LATER this year a seven foot tall, unpainted, unidentified ship’s figurehead will be hoisted by crane out of the moat at the Seaford Museum Martello Tower and taken to Dartmouth to be restored and repainted by Richard Hunter, the country’s leading figurehead expert and restorer.
At the moment the figurehead, temporarily named Phoebe, stands at the bottom of the museum stairs in a dark corner where she is eclipsed by the nearby colourful figurehead of The Peruvian, beautifully restored and repainted some years ago by Seafordian David Taylor.
It is to be hoped that Phoebe will be back, fully resplendent, for the spring opening of the Museum in 2013.
In the meantime researchers at Seaford Museum are trying to find out more about Phoebe. Current investigations have revealed that in 1962 Mrs Doris Pilkington of Litlington saw two figureheads in a council shed at Brooklyn Road, close to the old Seaford gasworks.
One of these was Phoebe, the other was a small figure which was disintegrating. Thanks to Mrs Pilkington’s daughter, Penny Ellis, a letter has been found from the Seaford Urban District Council Engineer and Surveyor, Mr C G Thompson, dated August 1962, replying to Mrs Pilkington’s request to have the figurehead. He warns her of the figure’s poor condition but says that she can have it and that there is no question of any charge. The figurehead (nicknamed Phoebe by the Pilkingtons) was then stored in a barn at their home, Barn Cottage, Litlington. She was later removed to the gardens at the nearby Tea Rooms at the request of the manager, Mr Bond. She stood there for many years until Mrs Pilkington offered her to Seaford Museum in 1974. The museum was then based at West House. Some time later she reached the newly opened Martello Tower and was stripped of her paint, no doubt because the wood was in poor condition and needed treatment. When David Taylor restored The Peruvian figurehead in 1992 he also stabilised Phoebe, but time and funds ran out for her to be further restored. The difference between the original painted figure and the anonymous brown statue now in situ makes one look forward to her transformation.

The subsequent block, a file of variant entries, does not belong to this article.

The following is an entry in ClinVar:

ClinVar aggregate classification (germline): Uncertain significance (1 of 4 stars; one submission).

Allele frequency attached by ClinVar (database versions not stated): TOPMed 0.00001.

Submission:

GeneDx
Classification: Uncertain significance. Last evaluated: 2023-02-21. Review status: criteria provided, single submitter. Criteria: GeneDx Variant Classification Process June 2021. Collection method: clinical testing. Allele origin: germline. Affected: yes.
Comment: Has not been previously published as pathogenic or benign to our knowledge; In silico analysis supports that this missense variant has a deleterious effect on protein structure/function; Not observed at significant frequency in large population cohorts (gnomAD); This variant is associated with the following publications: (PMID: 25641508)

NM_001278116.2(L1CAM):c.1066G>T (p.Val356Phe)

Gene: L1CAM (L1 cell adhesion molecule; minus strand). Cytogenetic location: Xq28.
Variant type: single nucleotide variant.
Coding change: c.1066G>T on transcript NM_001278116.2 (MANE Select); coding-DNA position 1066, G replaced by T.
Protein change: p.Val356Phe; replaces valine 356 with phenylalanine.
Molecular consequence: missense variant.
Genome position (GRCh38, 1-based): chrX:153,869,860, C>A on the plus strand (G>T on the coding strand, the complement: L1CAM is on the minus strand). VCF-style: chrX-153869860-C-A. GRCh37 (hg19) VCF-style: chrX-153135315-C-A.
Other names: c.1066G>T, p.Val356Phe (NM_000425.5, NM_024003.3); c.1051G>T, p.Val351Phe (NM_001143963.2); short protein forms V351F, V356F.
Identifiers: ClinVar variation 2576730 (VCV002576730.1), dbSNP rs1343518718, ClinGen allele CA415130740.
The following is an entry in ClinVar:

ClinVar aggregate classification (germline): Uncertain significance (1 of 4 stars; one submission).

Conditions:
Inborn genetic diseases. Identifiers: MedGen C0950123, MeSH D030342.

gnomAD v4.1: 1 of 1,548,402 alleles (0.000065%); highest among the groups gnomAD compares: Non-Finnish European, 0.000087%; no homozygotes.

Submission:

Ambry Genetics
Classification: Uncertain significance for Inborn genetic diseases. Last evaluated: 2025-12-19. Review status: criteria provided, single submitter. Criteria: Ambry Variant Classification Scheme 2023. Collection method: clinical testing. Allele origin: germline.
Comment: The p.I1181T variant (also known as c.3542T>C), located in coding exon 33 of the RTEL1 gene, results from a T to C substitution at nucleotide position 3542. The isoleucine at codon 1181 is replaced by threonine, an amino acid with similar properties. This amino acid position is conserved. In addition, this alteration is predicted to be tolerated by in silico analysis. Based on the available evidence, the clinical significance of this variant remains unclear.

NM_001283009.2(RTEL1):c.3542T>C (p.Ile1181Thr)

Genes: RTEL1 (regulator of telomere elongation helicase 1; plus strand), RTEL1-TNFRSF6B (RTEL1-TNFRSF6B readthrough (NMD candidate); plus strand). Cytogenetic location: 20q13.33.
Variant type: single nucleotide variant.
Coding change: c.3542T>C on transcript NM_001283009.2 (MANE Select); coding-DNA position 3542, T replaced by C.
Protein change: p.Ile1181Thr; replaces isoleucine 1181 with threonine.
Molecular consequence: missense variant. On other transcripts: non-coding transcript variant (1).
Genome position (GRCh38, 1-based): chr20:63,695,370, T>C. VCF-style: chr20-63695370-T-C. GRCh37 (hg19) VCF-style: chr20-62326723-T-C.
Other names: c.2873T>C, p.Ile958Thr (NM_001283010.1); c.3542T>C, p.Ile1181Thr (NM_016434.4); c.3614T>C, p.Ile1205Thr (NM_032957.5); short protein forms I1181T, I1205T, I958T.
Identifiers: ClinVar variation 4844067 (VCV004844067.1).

One possibility is that the figure originally stood at Telsemaure, the large house on the corner of Dane Road and the sea front that was the home of the Crook family. A photograph of the garden shows some figureheads, but not Phoebe. Telsemaure was demolished in 1937. Mr Charles Rose, however, who was one of the original founders of Seaford Museum, thinks that the figureheads in the Brooklyn Road Depot came from one of the large houses with long gardens running down to Marine Parade between Edinburgh Road and Claremont Road. During the war the house was left empty and the figures were taken away by the council for safekeeping.
Phoebe can be seen to be holding a diamond at her breast. A ship called Diamond was wrecked off Seaford in 1869. Being a square rigged 3 masted vessel, she would have been of the right size to have had such a large figurehead. Is it fanciful to think that this may have been her original ship? To find her vessel would not only greatly increase her value but satisfyingly complete her maritime story.
Can you help? Do you remember Mr Thompson of the then Seaford Council and is his daughter still in the area? Does anyone recall seeing Phoebe in the house or garden at West House in the mid 1970s? Does her style or clothing suggest her date of carving and her country of origin? Any scrap of information, however seemingly insignificant, would be appreciated. Going back so many years is difficult and memories of these times are fading. But when Phoebe is hoisted back into the Martello Tower next spring, wouldn’t it be good to have discovered this splendid figure’s full history?
Please contact me or Seaford Museum (01323 89822) if you can assist with any information. My thanks to Diana Crook for her generosity in funding this special project and for her research which has resulted in this item.
Visit the Martello Tower to see Phoebe before she sets off for her make-over. The museum is open tomorrow (Saturday) from 2.30pm to 4.30pm and on Sunday from 11am to 1pm and again from 2.30pm to 4.30pm.